Saturday, December 31, 2016

Huge Miss And Other Stuff -- December 31, 2016

I cannot believe I forgot to post this link. I thought it was the biggest story of the week when a reader sent it to me. I was saving it to post at the right spot, right time, and then I completely forgot about it. Scrolling through the top stories over the past year reminded me that I had forgotten to post the story.

This is huge.

It is now being reported "everywhere," and I assume the stories are almost the same. I will link the story as posted by The Grand Forks Herald:
A group of researchers in Grand Forks can now fly unmanned aircraft to new lengths—beyond what their eyes can see.
The Federal Aviation Administration has granted permission to the Northern Plains UAS Test Site to conduct beyond-visual-line-of-sight operations at Grand Sky technology park on Grand Forks Air Force Base.
The permission, known as a certificate of authorization, allows test site staff to fly unmanned aircraft systems, also called drones, without the use of a chase plane. Chase planes are piloted aircraft that follow drones during flight to maintain a sightline between the drone and a human in order to avoid midair conflicts.

"Every time that we go up on a flight, we're sending up two aircraft," said Nicholas Flom, executive director at the Northern Plains UAS Test Site. "It doesn't make any sense. That kind of defeats the entire purpose of an unmanned aircraft if I have to send up a second aircraft to go along with that."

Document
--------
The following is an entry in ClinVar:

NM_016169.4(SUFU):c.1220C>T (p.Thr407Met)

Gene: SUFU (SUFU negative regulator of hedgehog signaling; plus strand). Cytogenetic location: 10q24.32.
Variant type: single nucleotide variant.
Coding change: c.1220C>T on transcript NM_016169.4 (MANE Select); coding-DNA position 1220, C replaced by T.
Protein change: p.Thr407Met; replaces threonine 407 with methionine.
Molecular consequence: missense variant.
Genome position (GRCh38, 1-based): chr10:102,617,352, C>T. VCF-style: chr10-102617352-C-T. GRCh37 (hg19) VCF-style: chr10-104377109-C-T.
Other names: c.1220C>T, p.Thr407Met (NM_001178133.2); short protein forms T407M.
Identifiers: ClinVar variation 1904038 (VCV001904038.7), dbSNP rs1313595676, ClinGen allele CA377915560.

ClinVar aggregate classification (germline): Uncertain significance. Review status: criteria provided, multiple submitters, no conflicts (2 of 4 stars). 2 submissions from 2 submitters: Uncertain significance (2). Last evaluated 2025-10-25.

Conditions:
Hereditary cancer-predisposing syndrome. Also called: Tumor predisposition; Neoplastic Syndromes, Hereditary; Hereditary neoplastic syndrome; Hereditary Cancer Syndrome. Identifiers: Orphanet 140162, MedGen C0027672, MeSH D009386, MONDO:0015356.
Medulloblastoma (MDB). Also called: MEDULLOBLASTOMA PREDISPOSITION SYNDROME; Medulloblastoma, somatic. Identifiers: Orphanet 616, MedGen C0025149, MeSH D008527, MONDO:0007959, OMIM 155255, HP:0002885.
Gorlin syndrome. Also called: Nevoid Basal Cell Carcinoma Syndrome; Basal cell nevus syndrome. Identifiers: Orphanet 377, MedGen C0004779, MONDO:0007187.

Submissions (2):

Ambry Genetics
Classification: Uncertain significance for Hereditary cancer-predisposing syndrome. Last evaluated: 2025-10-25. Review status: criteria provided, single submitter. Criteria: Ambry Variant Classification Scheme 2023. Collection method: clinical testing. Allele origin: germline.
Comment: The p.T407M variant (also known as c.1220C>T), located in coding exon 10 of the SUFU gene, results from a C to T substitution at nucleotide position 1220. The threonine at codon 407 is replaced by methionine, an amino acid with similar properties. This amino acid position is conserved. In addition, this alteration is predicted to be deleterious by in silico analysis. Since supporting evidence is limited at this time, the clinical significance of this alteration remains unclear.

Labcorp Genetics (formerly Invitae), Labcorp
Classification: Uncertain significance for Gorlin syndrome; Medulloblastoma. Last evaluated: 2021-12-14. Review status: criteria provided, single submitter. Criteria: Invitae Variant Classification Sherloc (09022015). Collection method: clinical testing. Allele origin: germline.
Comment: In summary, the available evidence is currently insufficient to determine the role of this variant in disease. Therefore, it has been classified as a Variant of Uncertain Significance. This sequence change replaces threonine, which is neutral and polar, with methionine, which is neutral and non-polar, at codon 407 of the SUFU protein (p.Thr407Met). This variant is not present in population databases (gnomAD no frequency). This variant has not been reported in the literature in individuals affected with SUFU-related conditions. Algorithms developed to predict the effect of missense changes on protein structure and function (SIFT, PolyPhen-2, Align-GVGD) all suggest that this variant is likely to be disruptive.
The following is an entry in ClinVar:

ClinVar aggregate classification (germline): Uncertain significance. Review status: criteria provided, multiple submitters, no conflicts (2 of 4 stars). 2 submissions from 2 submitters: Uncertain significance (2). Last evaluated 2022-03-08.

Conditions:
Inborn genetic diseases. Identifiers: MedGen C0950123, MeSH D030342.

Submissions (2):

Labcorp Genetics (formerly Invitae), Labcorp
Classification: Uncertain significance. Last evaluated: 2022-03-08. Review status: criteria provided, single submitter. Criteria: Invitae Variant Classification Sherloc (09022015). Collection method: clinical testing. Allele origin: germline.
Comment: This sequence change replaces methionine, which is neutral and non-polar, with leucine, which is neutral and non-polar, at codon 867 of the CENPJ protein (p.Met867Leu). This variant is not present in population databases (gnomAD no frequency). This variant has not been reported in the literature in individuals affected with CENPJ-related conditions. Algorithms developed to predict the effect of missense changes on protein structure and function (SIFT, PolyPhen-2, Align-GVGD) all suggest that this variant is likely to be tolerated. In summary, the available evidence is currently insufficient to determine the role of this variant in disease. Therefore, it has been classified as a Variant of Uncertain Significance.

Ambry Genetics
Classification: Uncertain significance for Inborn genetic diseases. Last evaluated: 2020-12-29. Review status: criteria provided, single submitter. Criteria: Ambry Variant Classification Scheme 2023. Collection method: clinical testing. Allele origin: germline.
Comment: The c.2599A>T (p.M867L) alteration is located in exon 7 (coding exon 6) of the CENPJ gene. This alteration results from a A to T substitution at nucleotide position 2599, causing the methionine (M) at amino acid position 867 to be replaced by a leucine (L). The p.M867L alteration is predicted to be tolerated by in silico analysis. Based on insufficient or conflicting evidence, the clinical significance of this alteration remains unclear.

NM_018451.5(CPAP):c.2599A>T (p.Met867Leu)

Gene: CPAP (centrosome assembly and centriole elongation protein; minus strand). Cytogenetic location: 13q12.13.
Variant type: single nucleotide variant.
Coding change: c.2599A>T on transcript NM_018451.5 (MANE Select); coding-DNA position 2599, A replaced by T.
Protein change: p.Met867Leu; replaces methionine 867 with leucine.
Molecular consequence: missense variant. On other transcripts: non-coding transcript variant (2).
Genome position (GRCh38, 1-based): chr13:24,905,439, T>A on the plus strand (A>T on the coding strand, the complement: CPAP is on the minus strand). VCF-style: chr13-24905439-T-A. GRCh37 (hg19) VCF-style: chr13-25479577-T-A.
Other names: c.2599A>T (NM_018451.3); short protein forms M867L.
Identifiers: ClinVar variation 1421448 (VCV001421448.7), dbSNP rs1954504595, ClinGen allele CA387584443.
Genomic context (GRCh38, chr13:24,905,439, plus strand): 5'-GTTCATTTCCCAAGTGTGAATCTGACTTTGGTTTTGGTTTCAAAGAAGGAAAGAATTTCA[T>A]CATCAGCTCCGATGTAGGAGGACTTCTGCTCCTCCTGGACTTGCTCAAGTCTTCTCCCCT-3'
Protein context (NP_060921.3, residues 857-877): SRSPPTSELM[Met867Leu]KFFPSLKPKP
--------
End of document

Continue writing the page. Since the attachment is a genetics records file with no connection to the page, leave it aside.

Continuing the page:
Test site personnel won't be able to retire the chase planes just yet. It will be about three to four months before they can take to skies without one because Grand Sky needs to complete technology upgrades so it can link to the base's digital radar system.
This is a big, big story, and again, another first for North Dakota, as far as I know.

Apologist For Putin

Dr Chris Miller has an excellent essay in today's Wall Street Journal, "The Survival of Putin's Economy." Dr Miller is associate director of the Brady-Johnson Program in Grand Strategy at Yale University and the author of The Struggle to Save the Soviet Economy: Mikhail Gorbachev and the Collapse of the USSR, University of North Carolina Press.

In a required course in religion in my first year of college, I first heard the word "existentialism." I had trouble understanding it throughout that course. Now, almost 50 years later I understand it very, very well, and I find it an incredibly useful word to use when discussing geo-politics. I don't hear this word used much by television talking heads (in fact, I don't recall hearing that word ever on MSNBC "Morning Joe." (There's a reason for that which is somewhat counterintuitive.)